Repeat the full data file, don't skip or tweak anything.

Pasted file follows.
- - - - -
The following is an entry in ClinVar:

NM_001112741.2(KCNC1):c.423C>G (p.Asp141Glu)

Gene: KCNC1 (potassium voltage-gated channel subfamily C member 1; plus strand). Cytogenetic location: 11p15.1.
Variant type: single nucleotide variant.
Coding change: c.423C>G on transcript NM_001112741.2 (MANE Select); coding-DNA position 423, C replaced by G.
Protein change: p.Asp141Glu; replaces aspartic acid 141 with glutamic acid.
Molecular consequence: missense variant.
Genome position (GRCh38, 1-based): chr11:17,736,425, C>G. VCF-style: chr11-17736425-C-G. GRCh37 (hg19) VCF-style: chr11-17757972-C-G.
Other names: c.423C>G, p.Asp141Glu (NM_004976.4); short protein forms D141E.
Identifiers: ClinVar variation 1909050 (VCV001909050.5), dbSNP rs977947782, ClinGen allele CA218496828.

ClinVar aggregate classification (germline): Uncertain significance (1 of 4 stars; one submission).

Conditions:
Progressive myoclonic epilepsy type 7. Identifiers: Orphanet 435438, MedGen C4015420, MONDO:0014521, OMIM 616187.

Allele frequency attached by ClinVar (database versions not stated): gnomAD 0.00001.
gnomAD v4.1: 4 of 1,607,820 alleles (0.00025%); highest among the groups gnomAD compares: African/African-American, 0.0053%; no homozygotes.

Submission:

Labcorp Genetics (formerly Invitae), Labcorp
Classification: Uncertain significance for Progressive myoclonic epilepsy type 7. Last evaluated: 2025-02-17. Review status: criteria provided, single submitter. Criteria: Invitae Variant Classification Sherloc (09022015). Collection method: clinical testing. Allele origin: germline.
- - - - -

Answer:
The following is an entry in ClinVar:

NM_001112741.2(KCNC1):c.423C>G (p.Asp141Glu)

Gene: KCNC1 (potassium voltage-gated channel subfamily C member 1; plus strand). Cytogenetic location: 11p15.1.
Variant type: single nucleotide variant.
Coding change: c.423C>G on transcript NM_001112741.2 (MANE Select); coding-DNA position 423, C replaced by G.
Protein change: p.Asp141Glu; replaces aspartic acid 141 with glutamic acid.
Molecular consequence: missense variant.
Genome position (GRCh38, 1-based): chr11:17,736,425, C>G. VCF-style: chr11-17736425-C-G. GRCh37 (hg19) VCF-style: chr11-17757972-C-G.
Other names: c.423C>G, p.Asp141Glu (NM_004976.4); short protein forms D141E.
Identifiers: ClinVar variation 1909050 (VCV001909050.5), dbSNP rs977947782, ClinGen allele CA218496828.

ClinVar aggregate classification (germline): Uncertain significance (1 of 4 stars; one submission).

Conditions:
Progressive myoclonic epilepsy type 7. Identifiers: Orphanet 435438, MedGen C4015420, MONDO:0014521, OMIM 616187.

Allele frequency attached by ClinVar (database versions not stated): gnomAD 0.00001.
gnomAD v4.1: 4 of 1,607,820 alleles (0.00025%); highest among the groups gnomAD compares: African/African-American, 0.0053%; no homozygotes.

Submission:

Labcorp Genetics (formerly Invitae), Labcorp
Classification: Uncertain significance for Progressive myoclonic epilepsy type 7. Last evaluated: 2025-02-17. Review status: criteria provided, single submitter. Criteria: Invitae Variant Classification Sherloc (09022015). Collection method: clinical testing. Allele origin: germline.